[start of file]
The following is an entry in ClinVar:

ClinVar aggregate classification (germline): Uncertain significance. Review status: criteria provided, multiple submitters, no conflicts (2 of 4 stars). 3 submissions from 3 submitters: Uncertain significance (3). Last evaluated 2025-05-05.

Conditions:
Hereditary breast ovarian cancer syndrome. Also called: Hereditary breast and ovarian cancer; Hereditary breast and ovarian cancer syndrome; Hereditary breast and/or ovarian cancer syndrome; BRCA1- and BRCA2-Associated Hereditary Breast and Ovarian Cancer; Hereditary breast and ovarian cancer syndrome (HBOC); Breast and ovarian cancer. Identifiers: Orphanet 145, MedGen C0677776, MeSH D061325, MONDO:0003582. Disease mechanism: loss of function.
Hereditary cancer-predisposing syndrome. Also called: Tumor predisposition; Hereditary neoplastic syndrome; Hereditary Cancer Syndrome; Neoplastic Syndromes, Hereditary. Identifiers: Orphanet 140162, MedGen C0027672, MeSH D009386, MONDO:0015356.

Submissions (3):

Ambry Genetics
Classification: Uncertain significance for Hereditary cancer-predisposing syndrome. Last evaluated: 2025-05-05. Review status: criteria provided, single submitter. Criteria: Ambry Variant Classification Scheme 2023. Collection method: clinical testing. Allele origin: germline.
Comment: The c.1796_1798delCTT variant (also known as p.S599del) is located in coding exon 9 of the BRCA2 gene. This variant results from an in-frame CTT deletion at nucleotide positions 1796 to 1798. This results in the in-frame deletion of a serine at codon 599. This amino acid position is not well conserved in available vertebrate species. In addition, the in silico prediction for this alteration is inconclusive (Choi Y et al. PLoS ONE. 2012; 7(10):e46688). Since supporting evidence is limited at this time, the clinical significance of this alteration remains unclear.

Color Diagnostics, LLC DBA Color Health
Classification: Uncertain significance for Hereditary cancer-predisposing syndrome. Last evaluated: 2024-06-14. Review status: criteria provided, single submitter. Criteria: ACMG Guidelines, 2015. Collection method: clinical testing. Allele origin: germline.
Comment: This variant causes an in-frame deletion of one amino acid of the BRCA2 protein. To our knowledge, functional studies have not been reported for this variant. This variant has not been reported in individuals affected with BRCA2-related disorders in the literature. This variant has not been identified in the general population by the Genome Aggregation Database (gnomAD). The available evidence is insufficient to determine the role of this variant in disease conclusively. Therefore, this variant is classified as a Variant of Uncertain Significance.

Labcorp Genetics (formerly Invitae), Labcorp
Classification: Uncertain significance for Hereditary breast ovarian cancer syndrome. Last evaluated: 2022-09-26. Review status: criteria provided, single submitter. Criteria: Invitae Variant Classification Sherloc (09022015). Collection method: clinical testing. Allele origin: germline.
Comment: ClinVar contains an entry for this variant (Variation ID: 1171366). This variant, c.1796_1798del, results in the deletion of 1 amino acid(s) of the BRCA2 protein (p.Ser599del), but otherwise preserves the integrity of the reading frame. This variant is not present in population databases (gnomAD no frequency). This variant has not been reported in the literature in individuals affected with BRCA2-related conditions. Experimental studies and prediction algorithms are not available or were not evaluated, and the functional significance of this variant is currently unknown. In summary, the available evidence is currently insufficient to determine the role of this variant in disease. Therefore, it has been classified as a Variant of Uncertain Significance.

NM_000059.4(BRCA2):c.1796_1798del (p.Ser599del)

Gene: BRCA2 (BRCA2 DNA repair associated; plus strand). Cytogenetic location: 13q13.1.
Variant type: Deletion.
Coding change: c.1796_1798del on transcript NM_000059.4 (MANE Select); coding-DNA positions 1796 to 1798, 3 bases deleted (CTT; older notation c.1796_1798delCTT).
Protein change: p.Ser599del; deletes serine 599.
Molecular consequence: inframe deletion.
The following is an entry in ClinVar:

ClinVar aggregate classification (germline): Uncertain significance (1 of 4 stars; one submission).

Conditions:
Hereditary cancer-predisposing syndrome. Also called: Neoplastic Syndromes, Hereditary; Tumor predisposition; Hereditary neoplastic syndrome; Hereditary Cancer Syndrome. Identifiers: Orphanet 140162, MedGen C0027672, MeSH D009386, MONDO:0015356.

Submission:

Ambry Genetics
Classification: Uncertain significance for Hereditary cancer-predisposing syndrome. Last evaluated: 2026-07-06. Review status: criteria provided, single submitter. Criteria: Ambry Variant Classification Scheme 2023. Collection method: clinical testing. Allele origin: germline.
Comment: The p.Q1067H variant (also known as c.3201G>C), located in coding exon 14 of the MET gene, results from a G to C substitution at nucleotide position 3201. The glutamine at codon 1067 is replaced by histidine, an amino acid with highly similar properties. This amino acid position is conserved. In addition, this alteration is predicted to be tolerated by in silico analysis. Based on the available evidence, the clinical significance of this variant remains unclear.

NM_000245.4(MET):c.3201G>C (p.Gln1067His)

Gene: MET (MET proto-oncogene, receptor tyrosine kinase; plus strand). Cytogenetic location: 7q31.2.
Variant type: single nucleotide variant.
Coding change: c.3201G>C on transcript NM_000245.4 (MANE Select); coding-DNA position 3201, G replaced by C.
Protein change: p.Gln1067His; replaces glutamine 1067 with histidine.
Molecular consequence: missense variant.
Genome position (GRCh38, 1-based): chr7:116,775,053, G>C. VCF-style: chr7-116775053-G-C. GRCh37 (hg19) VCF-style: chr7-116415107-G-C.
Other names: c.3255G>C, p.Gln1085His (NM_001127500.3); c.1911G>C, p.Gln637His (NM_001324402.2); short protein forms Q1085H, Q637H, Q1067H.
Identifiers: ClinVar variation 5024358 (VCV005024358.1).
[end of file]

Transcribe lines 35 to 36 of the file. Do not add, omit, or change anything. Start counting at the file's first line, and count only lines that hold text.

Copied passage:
Molecular consequence: missense variant.
Genome position (GRCh38, 1-based): chr7:116,775,053, G>C. VCF-style: chr7-116775053-G-C. GRCh37 (hg19) VCF-style: chr7-116415107-G-C.